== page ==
Asked by user9253840 on via web

    1 educator answer.

  • Chains
    Isabel pays a high emotional and physical price for freedom. When she remarks to Curzon at the end of the book that she thinks that they "have crossed the River Jordan," she does so at an amazing...

    Asked by colleenmac on via web

    1 educator answer.

  • Chains
    Isabel is the main character of the novel Chains by Laurie Halse Anderson. Isabel is a thirteen-year old slave girl, struggling to get her freedom during the time of American Revolutionary War....

    Asked by jfurndoifu on via iOS

    1 educator answer.

  • Chains
    The "Hessians" I know of are people from Hesse-Cassel or from Hesse Hanau, principalities (governed by a prince) in Germany. In historical terms, the men were excellent mercenary soldiers for hire.

    Asked by ambien30 on via web

    1 educator answer.

  • Chains
    The primary focus of chapter 35 is Isabel reaching out to the imprisoned Curzon. This is significant for a couple of reasons. The first is that Isabel is stepping outside of her "chained"...

    Asked by josephrende on via iOS

    1 educator answer.

  • Chains
    The reference to the River Jordan comes at the very end of this book, when Curzon and Isabel flee and row across the river to New Jersey and freedom. It is only when they reach the other side that...

    Asked by user5464379 on via web

    1 educator answer.

  • Chains
    From the very title of this text to the choice of the protagonist as being a slave who endures significant hardship, it is clear that Anderson is using her story to expose the injustice and cruelty...

    Asked by user5464379 on via web

    1 educator answer.

  • Chains
    In Chapter 43, Isabel discovers that her mistress had not actually sold Ruth but that she was in Charleston in the Lockston's estate. She discovers this fact in the most cruel way possible, as her...

    Asked by mrb17123 on via web

    1 educator answer.

  • Chains
    Chapter 11 narrates what happens when Becky and Isabel are tidying the drawing room and uncovering furniture to get it ready for use by the family. Just as they are starting to do this task, rebel...

    Asked by user3850269 on via web

    1 educator answer.

  • Chains
    There is an example of Madam Lockton's cruelty early on in the narrative. When Madam Lockton's belongings are being searched in public, Ruth and Isabel find the awkwardness of the moment as...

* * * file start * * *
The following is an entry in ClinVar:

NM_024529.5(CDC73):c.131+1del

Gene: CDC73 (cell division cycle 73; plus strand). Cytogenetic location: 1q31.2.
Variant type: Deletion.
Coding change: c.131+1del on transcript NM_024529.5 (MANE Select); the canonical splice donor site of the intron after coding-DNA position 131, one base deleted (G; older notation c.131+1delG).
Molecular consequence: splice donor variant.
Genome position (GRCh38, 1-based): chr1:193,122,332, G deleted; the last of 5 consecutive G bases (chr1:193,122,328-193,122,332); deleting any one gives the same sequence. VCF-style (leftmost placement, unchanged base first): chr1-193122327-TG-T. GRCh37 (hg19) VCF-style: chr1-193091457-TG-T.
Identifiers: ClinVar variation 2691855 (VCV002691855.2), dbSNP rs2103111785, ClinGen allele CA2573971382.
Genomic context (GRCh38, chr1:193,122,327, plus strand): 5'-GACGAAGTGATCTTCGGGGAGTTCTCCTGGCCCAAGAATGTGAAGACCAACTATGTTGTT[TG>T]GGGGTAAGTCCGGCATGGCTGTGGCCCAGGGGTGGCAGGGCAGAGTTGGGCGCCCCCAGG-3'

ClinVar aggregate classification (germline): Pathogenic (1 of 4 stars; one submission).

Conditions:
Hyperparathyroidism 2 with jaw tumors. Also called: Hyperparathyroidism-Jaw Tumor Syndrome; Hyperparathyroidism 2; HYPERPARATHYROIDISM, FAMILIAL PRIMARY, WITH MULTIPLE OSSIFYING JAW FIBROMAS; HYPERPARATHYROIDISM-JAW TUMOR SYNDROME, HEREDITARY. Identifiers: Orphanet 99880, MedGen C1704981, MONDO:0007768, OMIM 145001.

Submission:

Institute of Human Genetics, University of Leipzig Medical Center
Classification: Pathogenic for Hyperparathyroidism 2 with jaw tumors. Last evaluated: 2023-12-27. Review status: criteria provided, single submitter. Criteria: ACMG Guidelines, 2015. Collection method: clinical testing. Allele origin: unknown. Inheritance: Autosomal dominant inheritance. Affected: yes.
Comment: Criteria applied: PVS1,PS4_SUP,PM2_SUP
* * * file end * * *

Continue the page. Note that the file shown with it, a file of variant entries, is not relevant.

Asked by docsbd on via iOS

    1 educator answer.

  • Chains
    This is something that the novel is not clear about. In Chapter 43, Madam reveals to Isabel that Ruth has not actually been sold, as she was led to believe, but that she has been living at the...

    Asked by user2851150 on via web

    1 educator answer.

  • Chains
    Here is a brief summary of Chains, by Laurie Halse Anderson. Isabel is a young slave living in the time of the Revolutionary War. She is promised freedom when her owner dies, but instead she and...

    Asked by mrb17123 on via web

    1 educator answer.

  • Chains
    The answer to this question can be found in Chapter 6, which is when Isabel discovers what Curzon is really doing apart from being a slave, and Curzon tells her about his work for the rebels and...

    Asked by mrb17123 on via web

    1 educator answer.

  • Chains
    I think that one of the most powerful lessons that the book teaches is what Faulkner might call the capacity of human beings to suffer. This capacity for endurance is what eventually fosters the...

    Asked by martez413 on via web

    1 educator answer.

  • Chains
    I think that Isabel's narrative brings out how the Patriots' view of freedom is a complex one. In one sphere, it is evident that Isabel understands the motivation for freedom. She recognizes that...

    Asked by gorhamfamily on via web

    1 educator answer.

  • Chains
    Anderson constructs the dehumanization of slavery in some distinct ways throughout the narrative. One particular example of this is when Ruth and Isabel are brought home and not allowed to take...

    Asked by kpoplover12345 on via web

    1 educator answer.

  • Chains
    Isabel recognizes clearly the condition in which she lives. She is to be moved from one setting of enslavement to another. Her own life and personal experience is moot in the face of the...

    Asked by woahrini on via web

    1 educator answer.